On June 3, 1986, the Juneau School District launched a plan that would alter kindergarten schedules from occupying half a day to a full day. Though critics pointed out the lack of classroom space available for the students, JSD asked for community feedback before choosing to begin the experiment with interested families.
Meanwhile, the City and Borough of Juneau Assembly decided to place a long-considered library on top of the upcoming Marine Park Parking Garage at a total of $3.5 million and voted to pay $387,600 to Southeast Alaska Regional Health Corporation to move from a municipal building and ensure housing for 20 of its corporate office employees.
Because of the immensity of the Alaska state government’s budget deficit, former Lt. Gov. Terry Miller announced his candidacy for his previous position believing that his experience in the government before the Prudhoe Bay oil discovery would allow him to solve the existing budget issues without relying on Alaska’s oil supply.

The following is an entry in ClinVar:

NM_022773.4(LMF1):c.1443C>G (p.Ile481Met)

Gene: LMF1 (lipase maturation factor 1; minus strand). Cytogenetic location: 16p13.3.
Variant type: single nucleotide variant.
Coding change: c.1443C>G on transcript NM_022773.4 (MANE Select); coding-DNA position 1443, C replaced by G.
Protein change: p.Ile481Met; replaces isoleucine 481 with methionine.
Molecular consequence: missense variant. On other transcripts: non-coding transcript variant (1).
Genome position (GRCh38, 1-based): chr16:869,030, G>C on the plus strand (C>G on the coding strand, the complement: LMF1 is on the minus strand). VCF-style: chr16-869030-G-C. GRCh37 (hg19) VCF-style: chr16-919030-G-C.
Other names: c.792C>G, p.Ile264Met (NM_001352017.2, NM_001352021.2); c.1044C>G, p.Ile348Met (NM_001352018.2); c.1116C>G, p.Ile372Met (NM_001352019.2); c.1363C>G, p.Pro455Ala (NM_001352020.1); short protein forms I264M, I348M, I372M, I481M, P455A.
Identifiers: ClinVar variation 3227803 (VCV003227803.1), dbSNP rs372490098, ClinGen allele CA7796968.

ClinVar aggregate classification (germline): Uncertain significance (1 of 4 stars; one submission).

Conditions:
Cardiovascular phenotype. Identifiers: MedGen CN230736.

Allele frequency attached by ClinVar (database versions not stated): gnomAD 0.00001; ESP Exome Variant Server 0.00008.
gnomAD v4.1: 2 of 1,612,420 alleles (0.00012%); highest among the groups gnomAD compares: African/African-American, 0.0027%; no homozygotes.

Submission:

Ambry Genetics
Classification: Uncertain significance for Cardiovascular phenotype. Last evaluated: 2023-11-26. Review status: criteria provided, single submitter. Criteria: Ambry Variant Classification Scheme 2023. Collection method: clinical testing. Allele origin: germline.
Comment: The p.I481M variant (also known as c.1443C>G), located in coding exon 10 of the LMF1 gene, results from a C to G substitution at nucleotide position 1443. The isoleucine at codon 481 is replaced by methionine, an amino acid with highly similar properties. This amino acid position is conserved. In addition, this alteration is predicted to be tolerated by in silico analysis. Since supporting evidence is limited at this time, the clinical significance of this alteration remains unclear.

On a national level, the U.S. Supreme Court considered the case against offshore drilling in areas such as Norton Sound protected by a federal environmental law protecting the fishing and hunting rights of Native Alaskans.
With a budget deficit and without other prospects, the Arctic National Wildlife Refuge was named the “last hope” for any big oil strike or new domestic energy source. However, because the area is home to a multitude of different species, environmentalists remained firmly against drilling endeavours and continued to lobby legislators to vote against any attempts to drill the area.